The Dow (-4.1%), NASDAQ (-5.5%), and S&P 500 (-4.7%) each fell sharply last week, marking the fourth time in the last five weeks the indices posted losses. Most of these losses occurred on Tuesday, which was the worst day since the beginning of the pandemic and wiped out the prior week’s lofty gains. Taxable and tax-free municipal bonds also lost about 1% for the week.
The 800-pound gorilla remains in the room and reared its head on Tuesday with the release of key inflation data – the Consumer Price Index (CPI). The CPI report showed that inflation was 8.3% in August, higher than expected. Worse yet, the core inflation (excluding food and energy) was 6.3%, and 0.6% higher than the prior month – both sets of data are bad. Another key measure of inflation - the Producer Price Index (PPI) - was reported on Wednesday. The PPI doesn’t garnish the same attention as the CPI, but it did indicate that inflation may be easing off its highs, which is good news. Initial jobless claims were also fairly low, suggesting that the labor market remains strong. Mortgage rates also climbed to 6.35% last week, the highest since 2008, which also puts additional pressure on inflation.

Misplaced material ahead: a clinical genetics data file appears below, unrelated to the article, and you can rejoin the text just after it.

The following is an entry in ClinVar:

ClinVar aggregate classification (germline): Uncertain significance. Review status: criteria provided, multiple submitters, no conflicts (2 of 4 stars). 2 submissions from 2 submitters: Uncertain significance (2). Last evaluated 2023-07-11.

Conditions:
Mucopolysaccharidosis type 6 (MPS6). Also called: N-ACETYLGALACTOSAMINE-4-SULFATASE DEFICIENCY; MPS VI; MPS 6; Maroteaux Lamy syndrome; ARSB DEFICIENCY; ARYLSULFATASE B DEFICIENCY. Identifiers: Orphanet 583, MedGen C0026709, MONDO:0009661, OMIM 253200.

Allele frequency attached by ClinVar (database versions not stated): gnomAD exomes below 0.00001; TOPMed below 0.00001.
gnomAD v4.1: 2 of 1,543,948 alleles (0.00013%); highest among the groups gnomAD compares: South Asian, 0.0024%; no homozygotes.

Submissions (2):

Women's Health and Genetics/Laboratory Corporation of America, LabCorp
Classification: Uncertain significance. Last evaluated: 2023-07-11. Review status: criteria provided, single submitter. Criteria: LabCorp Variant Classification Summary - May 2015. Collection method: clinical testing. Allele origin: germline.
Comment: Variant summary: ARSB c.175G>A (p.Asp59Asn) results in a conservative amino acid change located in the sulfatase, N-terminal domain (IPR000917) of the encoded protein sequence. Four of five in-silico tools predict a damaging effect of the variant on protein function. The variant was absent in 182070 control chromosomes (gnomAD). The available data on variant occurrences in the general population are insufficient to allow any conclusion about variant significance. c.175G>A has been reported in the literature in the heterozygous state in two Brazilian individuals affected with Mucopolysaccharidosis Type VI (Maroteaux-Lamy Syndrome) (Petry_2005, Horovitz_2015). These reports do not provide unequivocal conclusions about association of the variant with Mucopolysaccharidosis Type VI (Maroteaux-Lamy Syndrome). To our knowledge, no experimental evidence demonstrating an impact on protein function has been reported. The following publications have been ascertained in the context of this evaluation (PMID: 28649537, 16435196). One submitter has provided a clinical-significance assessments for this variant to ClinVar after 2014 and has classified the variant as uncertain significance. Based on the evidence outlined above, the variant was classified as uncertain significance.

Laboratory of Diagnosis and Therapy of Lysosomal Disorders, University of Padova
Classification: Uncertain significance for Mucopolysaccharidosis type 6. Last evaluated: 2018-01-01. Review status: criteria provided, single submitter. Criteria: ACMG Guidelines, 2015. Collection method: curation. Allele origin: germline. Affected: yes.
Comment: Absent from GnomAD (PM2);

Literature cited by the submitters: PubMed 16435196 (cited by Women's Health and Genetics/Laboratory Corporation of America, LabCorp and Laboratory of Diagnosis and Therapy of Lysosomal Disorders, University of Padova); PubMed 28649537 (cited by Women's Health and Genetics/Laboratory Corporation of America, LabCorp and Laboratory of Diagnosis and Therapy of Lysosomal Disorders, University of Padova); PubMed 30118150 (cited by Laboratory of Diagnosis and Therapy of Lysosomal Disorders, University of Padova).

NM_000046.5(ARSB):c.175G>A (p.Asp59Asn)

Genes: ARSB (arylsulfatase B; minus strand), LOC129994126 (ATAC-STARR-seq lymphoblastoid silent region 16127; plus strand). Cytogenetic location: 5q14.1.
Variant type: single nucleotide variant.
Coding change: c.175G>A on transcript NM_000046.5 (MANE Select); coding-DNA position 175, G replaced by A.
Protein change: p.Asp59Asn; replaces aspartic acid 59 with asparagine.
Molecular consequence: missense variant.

All this data provides the impetus for the Fed to continue to aggressively raise interest rates, with its next meeting occurring on Wednesday. The Fed has two key mandates – price stability and job stability. So long as the labor market is strong (which also causes inflationary pressure), then the Fed is less “concerned” about aggressively raising rates to combat inflation. Most economists believe the Fed will raise rates by 0.75%, but some believe it could be as much as a full 1%. If the Fed raises rates by 1% on Wednesday, it is likely that the markets will react negatively to the news. No matter how you shake it, this week will likely be a bumpy ride. Let’s just hope there are bumps and not a straight line downhill.
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